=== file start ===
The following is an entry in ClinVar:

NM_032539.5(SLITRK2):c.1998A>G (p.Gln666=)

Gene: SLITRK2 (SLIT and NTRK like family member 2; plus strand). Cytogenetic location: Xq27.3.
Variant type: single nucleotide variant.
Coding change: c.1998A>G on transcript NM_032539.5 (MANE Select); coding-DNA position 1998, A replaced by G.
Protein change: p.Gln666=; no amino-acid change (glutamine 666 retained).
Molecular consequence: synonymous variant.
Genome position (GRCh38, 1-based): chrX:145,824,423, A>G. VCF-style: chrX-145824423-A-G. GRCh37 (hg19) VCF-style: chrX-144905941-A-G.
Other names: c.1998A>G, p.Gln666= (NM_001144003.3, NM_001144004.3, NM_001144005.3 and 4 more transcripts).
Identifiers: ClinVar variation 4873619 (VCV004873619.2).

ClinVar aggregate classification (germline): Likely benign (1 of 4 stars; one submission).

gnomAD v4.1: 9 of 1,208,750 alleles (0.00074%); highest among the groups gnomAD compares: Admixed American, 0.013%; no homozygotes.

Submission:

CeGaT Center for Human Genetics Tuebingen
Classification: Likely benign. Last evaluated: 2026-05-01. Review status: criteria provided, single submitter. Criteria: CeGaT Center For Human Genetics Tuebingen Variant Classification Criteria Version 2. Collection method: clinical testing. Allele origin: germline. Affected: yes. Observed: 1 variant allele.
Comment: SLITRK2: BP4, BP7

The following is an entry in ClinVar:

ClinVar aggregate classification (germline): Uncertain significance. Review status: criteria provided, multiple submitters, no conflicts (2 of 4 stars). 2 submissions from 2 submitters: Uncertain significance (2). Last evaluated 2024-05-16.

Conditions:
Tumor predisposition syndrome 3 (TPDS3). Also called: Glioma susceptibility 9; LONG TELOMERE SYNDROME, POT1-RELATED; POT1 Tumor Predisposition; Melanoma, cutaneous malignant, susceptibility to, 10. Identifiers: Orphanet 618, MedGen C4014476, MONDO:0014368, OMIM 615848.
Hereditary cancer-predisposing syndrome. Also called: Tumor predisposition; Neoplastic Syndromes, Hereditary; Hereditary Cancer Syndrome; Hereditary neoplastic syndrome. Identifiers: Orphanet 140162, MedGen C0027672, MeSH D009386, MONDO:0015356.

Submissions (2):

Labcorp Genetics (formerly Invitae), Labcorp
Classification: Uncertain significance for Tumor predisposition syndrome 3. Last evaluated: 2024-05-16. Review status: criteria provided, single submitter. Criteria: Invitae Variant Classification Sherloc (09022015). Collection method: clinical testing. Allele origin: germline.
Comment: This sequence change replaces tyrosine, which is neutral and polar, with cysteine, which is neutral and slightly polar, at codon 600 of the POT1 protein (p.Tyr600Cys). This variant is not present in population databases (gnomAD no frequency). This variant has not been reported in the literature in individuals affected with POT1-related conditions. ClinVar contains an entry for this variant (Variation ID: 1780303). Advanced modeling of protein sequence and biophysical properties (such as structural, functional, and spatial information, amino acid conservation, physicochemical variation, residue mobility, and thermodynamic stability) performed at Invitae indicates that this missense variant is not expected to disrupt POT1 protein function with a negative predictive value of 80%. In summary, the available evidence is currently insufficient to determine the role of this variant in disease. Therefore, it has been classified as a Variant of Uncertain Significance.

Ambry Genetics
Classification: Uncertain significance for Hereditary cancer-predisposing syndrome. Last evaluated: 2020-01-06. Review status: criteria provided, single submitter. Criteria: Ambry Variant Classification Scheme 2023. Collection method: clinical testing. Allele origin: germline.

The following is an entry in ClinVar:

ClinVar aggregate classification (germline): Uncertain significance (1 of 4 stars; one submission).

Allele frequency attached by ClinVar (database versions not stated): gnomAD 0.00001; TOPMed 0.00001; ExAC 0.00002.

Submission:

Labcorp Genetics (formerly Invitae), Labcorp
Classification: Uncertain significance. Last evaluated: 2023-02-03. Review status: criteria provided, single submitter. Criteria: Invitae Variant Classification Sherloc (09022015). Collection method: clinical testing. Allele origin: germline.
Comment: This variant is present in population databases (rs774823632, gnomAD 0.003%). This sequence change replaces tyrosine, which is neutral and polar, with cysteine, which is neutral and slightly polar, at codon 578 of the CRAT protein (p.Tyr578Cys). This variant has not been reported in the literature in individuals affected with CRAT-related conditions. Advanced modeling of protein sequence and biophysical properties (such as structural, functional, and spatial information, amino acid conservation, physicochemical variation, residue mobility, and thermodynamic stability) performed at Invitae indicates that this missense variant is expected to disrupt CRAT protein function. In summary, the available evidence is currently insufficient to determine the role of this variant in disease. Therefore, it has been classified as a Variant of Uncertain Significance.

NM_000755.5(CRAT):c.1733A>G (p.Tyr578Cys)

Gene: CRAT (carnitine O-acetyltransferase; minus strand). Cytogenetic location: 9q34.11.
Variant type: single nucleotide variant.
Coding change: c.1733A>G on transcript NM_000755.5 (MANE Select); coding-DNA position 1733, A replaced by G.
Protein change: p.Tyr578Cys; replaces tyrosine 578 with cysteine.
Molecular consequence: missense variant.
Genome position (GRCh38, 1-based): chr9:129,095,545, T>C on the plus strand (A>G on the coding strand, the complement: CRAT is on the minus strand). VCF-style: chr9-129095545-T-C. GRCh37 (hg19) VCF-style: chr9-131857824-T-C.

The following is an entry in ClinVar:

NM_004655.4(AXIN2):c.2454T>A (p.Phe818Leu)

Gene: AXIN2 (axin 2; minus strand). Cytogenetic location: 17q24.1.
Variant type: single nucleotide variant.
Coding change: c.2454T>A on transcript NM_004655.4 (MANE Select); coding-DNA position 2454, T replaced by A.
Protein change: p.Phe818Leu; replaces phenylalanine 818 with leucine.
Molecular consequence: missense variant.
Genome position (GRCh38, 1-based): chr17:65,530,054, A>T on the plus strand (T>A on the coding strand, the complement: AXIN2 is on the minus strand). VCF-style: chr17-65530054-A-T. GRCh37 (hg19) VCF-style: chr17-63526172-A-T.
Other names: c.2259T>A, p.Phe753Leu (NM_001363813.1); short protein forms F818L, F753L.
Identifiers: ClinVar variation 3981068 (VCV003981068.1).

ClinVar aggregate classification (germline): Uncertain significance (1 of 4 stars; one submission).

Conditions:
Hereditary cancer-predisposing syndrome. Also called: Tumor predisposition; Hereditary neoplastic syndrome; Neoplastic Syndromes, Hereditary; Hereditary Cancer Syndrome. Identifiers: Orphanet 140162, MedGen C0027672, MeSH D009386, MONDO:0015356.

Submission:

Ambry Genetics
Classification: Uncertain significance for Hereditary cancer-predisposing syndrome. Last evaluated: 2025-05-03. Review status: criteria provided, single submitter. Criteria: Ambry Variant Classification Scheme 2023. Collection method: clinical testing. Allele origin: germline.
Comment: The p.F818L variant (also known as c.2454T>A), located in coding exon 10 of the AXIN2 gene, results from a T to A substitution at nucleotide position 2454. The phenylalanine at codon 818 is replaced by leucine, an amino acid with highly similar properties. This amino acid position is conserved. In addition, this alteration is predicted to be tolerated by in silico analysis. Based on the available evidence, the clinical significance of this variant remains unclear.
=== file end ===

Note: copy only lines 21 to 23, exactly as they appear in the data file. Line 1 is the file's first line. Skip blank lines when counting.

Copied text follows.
Hereditary cancer-predisposing syndrome. Also called: Tumor predisposition; Neoplastic Syndromes, Hereditary; Hereditary Cancer Syndrome; Hereditary neoplastic syndrome. Identifiers: Orphanet 140162, MedGen C0027672, MeSH D009386, MONDO:0015356.

Submissions (2):

Labcorp Genetics (formerly Invitae), Labcorp